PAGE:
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Australian

Sylvia Mayer En The Southsea Hawaiians – Ulili-e-hula

SylviaMayer_Seven45rpm_003SylviaMayer_Seven45rpm_01Carinia Company 45-EPR-3038 Sydney Australia

With a special Hawaiian theme coming up at Night Train this week, I thought what a great opportunity to post this wonderful exotic, twangy delight, that really, I know not that much about. And to tell you the truth, I don’t even own this! This copy belongs to a good friend of mine (hey Bibs!), who has let me look after it for some time…bless his soul. I remember that first night he played it in the background to a lovely summer night with great friends in the mountains. No one seemed to take much notice, however I turned around and looked at him with big (probably drunken) eyes of wonderment.

I had to find out more about this dreamy wave that was drifting me away.

There’s a few, I guess, odd things about this release. Firstly it’s an Aussie pressing, on an obscure local Sydney label called Carina Company. Can’t find a release date (yet), and when I looked through what I could find of the label’s back catalogue, I found a confusing collusion of ethnic all sorts. There’s cha chas and rumbas, national choirs and German hit parades, but also, what I found very strange amongst it all, is one Hendrix release (No Such Animal-1971). Looks like the label was on the circuit from 1957 to 1975, so not too sure why I can’t seem to source more info on it. The back cover tells me the manufacturer was set up in the Daking House, Rawson Place, Sydney.

The second odd thing about this release is the artist Sylvia Mayer, turns out to be Dutch. My researching (goggling) has lead me to Steel Guitarist extraordinaire, Edward (Ekualo) Mayer, who it seems Sylvia was married to. Currently he is established in South Florida and has a group named KAHANU ALA, and is apparently responsible for a majority of the background Steel-Sounds of Sponge Bob…although uncredited. Would love to confirm if it is he who is playing on these tracks, and who are these other “South Sea Hawaiians”? And did Sylvia record anything else other than these 4 tracks that appear here on this ep entitled Zuidzee-Dromen (meaning South Sea Dreams)?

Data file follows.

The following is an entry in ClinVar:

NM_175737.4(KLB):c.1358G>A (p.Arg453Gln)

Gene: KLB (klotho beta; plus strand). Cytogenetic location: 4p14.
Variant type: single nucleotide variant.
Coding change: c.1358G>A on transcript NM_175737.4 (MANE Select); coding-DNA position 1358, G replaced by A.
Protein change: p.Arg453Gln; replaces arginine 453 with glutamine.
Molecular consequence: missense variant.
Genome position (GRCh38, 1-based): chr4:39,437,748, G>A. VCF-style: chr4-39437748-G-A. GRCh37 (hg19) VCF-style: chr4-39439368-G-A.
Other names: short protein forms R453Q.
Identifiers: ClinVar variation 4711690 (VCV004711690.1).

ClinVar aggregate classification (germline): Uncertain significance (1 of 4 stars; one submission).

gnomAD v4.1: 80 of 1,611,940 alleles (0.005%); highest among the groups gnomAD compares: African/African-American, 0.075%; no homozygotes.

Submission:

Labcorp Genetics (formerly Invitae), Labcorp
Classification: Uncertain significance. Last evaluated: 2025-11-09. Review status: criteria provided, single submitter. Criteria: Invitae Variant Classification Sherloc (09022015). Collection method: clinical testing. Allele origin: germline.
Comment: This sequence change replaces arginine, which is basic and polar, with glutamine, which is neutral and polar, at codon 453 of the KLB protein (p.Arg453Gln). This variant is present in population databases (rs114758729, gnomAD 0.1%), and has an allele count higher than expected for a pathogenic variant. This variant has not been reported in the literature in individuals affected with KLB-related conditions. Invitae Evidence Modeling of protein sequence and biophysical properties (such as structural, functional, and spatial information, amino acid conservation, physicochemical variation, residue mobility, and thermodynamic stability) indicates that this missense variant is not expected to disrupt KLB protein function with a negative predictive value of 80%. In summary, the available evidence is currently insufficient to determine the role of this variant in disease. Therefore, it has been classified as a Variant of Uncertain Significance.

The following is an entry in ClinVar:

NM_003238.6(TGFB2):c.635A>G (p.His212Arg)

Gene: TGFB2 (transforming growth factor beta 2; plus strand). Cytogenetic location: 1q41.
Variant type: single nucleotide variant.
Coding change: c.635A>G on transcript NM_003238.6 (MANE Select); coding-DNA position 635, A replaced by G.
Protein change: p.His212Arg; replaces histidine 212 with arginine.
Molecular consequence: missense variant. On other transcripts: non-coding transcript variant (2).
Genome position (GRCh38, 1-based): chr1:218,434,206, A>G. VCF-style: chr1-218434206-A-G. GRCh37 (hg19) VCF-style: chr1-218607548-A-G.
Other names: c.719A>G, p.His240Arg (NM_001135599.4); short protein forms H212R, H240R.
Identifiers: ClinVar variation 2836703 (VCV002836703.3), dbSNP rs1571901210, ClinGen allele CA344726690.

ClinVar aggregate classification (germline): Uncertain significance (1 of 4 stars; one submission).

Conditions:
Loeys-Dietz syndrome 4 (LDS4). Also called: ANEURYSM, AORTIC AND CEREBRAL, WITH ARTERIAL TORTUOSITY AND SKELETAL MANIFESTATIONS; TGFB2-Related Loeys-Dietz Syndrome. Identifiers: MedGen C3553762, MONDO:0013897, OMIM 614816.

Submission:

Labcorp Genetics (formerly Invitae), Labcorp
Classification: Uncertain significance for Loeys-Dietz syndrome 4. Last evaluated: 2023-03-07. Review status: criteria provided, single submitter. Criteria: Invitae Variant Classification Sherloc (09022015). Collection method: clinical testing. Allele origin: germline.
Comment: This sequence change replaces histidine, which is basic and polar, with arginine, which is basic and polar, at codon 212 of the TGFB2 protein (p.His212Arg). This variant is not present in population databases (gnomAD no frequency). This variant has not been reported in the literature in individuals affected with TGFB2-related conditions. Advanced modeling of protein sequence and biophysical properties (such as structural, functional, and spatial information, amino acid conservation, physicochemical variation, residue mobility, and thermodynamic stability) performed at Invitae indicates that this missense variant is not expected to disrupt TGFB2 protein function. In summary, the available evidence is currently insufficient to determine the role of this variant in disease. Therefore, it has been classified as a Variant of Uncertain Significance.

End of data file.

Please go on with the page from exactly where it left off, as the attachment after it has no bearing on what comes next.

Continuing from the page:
Whether these musicians are authentic Hawaiians means little to me, as I love the sound that have here (I’m certain Edward was originally from the South Pacific). Ulili-e-hula I’m guessing (which I’m doing a lot of on his post) is a traditional song, as I’m finding a few lovely versions out there. I discovered two beautiful versions by Israe Kamakawiwo’ole, where I also was able to find English translation to at least his version.

The voice of the sandpiper is soft and sweet
Little bird who lives by the sea
Ever watchful on the beaches
Where the sea is calm

The sandpiper
The sandpiper returns
Sandpiper runs along the beach
Where the sea is peaceful and calm

The voice of the ‘ulili is soft and sweet
How are you, stranger? Very well
You grace our land
Where the sea is always calm

The sandpiper
The sandpiper returns
Sandpiper runs along the beach
Where the sea is peaceful and calm

I hope you also can feel the glow of this track. A lovely tune to play early in the set, while the cocktails are slowly getting stirred, and as the breeze is cooling.

UPDATE! Looks like a release date from 1956 according to rateyourmusic.com/artist/sylvia_mayer

Thanks ianhartnett for this info!

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Maria Dallas – Ambush

MariaDallas_Seven45rpm_02MariaDalla_Seven45rpm_01Viking EP – Cat# VE-1001, (EMI) Australia Recorded 1967 Released 1968  

Ambush (Side 2 Track 2)

I only just recently stumbled across this gem in a box of random rough 45’s in my favourite local record store, but somehow, I just knew there was going to be a little “something special” about it, so I grabbed it. When I got home, I polished it up, flicked the switch to 45 and placed the needle down. Yeah, it was alright, straight country beat…but as track 2 on 2 started up, a feeling inside told me to turn up the volume…and that something special was certainly affirmed! I had to find out more about Miss Dallas!